If we build it, will they come? This was one of the many questions posed this spring at the Learning Spaces Collaboratory Forum. Shepley Bulfinch, along with other national design and academic leaders, was invited to participate in a series of roundtables, concluding with a national forum in Washington, D.C. The challenge was lofty: to discuss and determine what is “now and next” in classroom design and instruction.
Of particular interest to us was the idea of institutions experimenting with learning spaces, essentially testing, what works today and what will be flexible enough to evolve with changing pedagogies. Experimenting with learning spaces is a tremendous risk for our clients – both politically and financially – as they try to balance faculty and staff expectations with budgetary constraints. As designers, it is our role to collaborate with our clients in order to execute an institution’s strategic initiatives and help push them beyond the traditional classroom or learning space. Measureable outcomes and tools for achieving these outcomes should be established early in a project, which will allow institutions the opportunity to perform cyclical assessments to track the success of a space.
Without a crystal ball, we don’t know what is next, but what we do know is the days of fixed furniture and tiered classrooms are behind us. Similarly, faculty and staff are no longer hidden away in the corner, separated from the “general population.” Instead, we see the rise of the hybrid space: a space agnostic in nature that truly blends the strengths of a college community. A hybrid building mixes disciplines such as arts and engineering but also the faculty and students that make each institution unique. This hybrid model is one that mirrors the most successful private companies, a model that rewards collaboration over individualism.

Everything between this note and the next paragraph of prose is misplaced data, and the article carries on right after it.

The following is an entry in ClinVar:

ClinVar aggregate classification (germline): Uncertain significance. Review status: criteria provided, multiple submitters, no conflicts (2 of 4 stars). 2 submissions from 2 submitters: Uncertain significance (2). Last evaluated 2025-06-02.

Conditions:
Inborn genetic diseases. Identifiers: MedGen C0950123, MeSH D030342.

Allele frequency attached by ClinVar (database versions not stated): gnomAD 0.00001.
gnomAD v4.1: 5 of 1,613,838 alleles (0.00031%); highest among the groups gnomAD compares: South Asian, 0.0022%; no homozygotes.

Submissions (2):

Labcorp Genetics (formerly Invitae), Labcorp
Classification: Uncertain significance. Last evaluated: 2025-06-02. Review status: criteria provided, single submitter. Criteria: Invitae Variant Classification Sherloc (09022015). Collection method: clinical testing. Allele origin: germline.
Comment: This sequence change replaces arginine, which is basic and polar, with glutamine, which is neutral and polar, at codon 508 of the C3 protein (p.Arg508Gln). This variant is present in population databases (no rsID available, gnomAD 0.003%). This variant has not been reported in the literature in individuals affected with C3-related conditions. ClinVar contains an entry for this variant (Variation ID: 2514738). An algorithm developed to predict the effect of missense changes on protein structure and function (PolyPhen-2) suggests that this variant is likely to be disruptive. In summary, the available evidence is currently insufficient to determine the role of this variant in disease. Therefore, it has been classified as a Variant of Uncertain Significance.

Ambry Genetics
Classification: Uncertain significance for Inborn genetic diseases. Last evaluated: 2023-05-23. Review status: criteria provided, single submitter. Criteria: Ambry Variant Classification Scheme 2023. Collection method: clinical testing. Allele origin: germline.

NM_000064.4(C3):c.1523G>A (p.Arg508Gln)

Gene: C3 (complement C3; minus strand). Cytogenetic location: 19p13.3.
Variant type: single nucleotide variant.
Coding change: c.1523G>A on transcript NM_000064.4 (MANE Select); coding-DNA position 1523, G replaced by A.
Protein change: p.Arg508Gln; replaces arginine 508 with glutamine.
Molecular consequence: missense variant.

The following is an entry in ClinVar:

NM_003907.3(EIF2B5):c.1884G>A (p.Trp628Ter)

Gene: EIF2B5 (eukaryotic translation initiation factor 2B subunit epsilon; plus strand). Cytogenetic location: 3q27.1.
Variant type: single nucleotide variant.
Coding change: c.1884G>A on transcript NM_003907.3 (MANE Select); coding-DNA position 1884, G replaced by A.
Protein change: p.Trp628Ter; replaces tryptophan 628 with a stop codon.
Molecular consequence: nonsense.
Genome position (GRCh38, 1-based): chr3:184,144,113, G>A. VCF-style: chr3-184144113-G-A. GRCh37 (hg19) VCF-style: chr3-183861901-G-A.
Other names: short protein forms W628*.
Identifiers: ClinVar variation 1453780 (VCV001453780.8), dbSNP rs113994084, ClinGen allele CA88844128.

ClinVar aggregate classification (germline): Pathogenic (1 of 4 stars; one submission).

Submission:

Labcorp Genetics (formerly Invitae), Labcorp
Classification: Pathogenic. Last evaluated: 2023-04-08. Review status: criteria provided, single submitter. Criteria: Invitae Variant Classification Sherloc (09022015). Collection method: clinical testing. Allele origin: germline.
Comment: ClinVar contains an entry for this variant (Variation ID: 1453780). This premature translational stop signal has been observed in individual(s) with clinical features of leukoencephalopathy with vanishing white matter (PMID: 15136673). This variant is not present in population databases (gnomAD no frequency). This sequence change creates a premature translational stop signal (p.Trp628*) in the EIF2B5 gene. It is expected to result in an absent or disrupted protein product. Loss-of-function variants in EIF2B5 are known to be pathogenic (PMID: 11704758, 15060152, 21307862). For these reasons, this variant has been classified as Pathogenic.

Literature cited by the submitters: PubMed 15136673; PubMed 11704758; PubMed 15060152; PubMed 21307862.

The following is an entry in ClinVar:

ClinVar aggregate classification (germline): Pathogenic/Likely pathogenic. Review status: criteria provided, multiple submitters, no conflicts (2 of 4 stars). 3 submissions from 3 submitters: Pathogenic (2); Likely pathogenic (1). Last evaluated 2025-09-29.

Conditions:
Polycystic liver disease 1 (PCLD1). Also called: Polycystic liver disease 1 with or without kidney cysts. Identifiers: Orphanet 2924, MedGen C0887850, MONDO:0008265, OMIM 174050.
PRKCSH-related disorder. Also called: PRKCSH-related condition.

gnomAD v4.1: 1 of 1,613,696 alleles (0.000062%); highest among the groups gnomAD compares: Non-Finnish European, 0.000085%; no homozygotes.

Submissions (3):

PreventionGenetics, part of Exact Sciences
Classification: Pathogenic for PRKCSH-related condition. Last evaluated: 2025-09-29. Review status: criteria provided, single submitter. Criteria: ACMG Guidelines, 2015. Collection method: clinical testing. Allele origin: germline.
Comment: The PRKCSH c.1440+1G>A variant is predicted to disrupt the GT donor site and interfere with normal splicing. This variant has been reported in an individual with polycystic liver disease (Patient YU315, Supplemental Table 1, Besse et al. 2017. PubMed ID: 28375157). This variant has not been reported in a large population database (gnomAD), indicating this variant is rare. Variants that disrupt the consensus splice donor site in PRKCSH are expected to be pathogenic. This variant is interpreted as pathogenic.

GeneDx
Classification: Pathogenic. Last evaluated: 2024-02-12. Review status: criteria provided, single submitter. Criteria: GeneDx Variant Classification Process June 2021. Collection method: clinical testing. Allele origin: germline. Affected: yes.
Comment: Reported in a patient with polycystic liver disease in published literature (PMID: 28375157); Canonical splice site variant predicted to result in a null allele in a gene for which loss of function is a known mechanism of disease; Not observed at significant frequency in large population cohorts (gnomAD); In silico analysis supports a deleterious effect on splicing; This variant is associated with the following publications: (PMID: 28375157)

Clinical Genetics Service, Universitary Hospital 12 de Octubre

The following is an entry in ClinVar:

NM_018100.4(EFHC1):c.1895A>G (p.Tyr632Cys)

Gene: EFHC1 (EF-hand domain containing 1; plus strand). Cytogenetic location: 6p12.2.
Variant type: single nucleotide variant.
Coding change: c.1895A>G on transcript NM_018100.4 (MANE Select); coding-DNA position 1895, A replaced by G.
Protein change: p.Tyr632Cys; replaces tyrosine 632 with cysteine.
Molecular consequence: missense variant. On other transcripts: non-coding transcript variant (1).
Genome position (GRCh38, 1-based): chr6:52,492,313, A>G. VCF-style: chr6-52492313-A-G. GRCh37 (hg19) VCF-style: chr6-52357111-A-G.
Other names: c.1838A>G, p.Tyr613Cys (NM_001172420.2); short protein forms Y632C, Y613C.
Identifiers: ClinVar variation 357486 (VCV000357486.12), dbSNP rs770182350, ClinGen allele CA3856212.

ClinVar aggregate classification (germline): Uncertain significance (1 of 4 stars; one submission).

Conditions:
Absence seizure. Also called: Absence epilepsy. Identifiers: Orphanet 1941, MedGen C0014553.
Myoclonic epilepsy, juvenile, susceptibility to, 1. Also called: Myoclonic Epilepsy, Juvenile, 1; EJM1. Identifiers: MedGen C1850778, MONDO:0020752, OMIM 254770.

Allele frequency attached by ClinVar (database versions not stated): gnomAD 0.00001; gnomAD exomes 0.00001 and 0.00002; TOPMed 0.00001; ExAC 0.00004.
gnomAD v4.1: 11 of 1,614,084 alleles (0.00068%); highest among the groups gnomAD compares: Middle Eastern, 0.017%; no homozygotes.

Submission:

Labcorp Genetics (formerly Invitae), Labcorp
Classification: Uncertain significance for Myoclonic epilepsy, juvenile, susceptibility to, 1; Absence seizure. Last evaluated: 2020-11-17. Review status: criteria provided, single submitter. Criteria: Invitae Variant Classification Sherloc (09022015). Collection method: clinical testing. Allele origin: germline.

An example of this hybridization is at Davidson College, where the E. Craig Wall Jr. Academic Building interweaves the Biology, Chemistry, Psychology, and Environmental Studies departments to reinforce the college’s vision of cross-disciplinary exposure. Future plans for the building include integrating arts and humanities curricula into the facility to create a blended environment.
We explore these themes further in our November 1st webinar “Planning of Spaces for Dissolving Disciplinary Boundaries.”
For more information on the Learning Space Collaboratory, and its outcomes visit: http://www.pkallsc.org/
- Janette Blackburn
Janette Blackburn, AIA, LEED AP, is an architect and principal at Shepley Bulfinch and a leader of the firm’s education and libraries practice.